Omeka and the Digital History Class

This began as a comment at an NITLE blog, but I realized that it contained information that I’d been meaning to blog about anyway. So, here it is:

I’m teaching an undergraduate seminar in digital history this semester at the University of Mary Washington. The students in the seminar were shown an array of digital tools during the first 4 weeks of the semester. Of those, they chose a series of tools for their projects, and three of the four student groups in the course decided to use Omeka to create archives for their projects. [These projects, descriptions of which can be seen at the course blog noted above, include a site on civil rights leader James Farmer, a project using alumni interviews to tell the history of UMW, and a site exploring James Monroe’s time as Minister to France.]

I should note that although I (via UMW’s excellent Division of Teaching and Learning Technologies experts) presented Omeka to the students as one of many options, they all seemed to quickly get its possible uses as an archive and presentation tool.

We began with a test Omeka installation for the entire class with which all the students played around. Now, each group will have its own Omeka installation to begin this week to populate with photographs, scanned documents, and videos.

I’d be interested in hearing about how others are using Omeka in their own classes.

Brief Update — End of Week 5

I’ve been kept from blogging here lately by managing various class details and two searches, among other things. Still, I wanted to post a brief update of what’s going on in the Digital History Seminar.

All four groups have submitted proposals (“contracts”) with their plans for the projects and how they will complete the project. [They did this via GoogleDocs that each group had used to write the contract.] These contracts included a description of the project, an annotated list of the digital tools they were planning on using, and a timetable for the completion of the major components of the project.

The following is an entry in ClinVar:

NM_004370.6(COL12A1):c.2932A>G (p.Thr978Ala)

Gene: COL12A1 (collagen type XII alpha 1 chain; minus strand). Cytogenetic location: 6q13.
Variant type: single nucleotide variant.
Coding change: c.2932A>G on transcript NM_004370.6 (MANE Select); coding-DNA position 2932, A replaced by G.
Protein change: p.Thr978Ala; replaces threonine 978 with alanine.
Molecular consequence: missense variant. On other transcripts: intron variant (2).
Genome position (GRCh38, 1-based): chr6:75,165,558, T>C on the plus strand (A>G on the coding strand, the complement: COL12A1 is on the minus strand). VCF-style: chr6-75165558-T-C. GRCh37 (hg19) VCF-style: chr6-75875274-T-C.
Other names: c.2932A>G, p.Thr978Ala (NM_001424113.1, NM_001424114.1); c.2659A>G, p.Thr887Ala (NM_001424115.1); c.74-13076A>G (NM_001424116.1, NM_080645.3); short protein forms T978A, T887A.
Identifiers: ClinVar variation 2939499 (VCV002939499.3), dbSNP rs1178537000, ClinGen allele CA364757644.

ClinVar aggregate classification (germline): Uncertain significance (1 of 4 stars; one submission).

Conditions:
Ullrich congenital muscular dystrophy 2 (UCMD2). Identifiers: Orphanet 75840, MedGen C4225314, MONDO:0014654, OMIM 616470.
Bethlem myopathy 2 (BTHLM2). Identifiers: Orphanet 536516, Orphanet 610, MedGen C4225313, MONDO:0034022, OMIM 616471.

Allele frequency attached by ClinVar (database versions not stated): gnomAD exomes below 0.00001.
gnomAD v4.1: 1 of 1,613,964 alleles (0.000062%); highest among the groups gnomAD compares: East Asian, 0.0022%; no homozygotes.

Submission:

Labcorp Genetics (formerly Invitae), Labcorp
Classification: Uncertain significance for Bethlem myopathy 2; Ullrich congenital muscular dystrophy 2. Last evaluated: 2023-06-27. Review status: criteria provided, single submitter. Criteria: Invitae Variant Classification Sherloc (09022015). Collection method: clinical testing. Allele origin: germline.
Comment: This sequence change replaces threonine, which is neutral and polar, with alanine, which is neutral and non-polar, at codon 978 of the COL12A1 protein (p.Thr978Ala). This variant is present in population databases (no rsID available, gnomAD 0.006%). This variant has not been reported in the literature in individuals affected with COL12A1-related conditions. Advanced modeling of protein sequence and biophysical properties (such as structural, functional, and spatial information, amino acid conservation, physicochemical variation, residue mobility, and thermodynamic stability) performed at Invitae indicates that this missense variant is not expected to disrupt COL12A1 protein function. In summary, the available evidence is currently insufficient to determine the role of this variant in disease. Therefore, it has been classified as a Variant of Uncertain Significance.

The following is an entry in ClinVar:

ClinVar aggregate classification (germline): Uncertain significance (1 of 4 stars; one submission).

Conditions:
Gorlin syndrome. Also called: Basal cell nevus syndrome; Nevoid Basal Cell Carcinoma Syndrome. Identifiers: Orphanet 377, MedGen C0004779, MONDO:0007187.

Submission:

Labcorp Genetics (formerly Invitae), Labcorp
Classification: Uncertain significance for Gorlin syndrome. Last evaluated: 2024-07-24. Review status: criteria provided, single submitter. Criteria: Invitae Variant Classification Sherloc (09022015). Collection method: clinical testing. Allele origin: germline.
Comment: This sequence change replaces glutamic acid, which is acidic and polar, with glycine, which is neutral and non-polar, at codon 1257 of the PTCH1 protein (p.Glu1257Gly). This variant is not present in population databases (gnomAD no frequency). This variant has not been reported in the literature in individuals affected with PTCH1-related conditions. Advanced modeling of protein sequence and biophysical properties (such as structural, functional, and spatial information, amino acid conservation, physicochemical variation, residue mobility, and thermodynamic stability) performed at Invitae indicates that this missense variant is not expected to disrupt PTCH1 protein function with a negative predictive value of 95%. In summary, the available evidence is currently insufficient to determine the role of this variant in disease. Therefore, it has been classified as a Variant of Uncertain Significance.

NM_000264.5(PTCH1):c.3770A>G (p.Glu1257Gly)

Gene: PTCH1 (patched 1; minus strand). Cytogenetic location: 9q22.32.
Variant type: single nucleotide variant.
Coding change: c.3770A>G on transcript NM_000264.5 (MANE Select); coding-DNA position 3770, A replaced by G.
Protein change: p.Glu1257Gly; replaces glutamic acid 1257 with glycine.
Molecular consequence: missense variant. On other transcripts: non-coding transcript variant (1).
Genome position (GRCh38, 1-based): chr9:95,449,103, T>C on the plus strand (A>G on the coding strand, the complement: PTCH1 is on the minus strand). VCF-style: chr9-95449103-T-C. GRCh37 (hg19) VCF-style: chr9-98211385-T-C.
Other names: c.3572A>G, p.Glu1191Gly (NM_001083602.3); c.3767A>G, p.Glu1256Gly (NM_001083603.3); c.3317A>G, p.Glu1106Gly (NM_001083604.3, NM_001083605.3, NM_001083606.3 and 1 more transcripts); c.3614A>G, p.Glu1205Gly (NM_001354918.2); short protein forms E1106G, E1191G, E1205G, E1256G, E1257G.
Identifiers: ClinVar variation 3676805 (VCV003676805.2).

My observations, in brief, after reading these contracts:

  1. In most cases, the proposed projects are more ambitious than those I would have assigned had I been very precise about what I wanted. [I was intentionally broad in my initial descriptions of the projects.] Although one or two of the groups may have to ultimately scale back their goals a little bit, thinking creatively and ambitiously about these projects is exactly what I hoped for these students. They have done that.
  2. The tools they’ve chosen to use are mostly those that DTLT and I presented to them as part of their digital toolkit. [Omeka, GoogleDocs, SIMILE/Timeline, WordPress (via UMW Blogs WPMU), WindowsMovieMaker, scanning, etc. There are a few exceptions that were outside that list (e.g., Adobe Contribute for a site that’ll be part of the school’s official site), but that’s okay. The groups at least had a chance to think about which tools made the most sense, given what they wanted to do.
  3. The schedules were often very ambitious, and that was the most common comment I made to the groups. Still, in almost every case the group members wanted to forge ahead with their ambitious set of deadlines, hoping that it would keep them on track throughout the semester.

Each group received my comments and has until tonight to revise their contract for my approval. [They can still make changes, but they’ll need to have a good reason to do so after this point.] Next week we’ll continue our weekly discussions of a topic related to digital history (this week’s topics are Copyright and Wikipedia) and we’ll see the first groups present status reports to the class as a whole. Not only will these weekly reports force students to articulate where they are and what they’ve been doing, they will also provide a forum for students to share their problems and successes with their classmates.

Honestly, I can’t wait to see the products these groups produce. If anything, I’m more excited now that I’ve seen their proposed contracts. I was talking to a group of alums this weekend about the project and many of them expressed the wish that they were back in school again. [This kind of project is infectious. Be warned!]

The one thing that I’m slightly let down by has been the relatively light blogging of the process by many of the students. [Some have been quite good.] But, since that blogging is a major part of the way I can assess their work (and ultimately leads to part of their grades), I’m a little surprised. Still, that is a minor issue (and one that I’m working on) that I think does little to detract from projects that have the potential of being some of the best student work I’ve ever been a part of. [I don’t think I’m being overly hyperbolic here, but I’m not exactly unbiased either. Besides, I said this would be a brief post, and look at it now…. :-]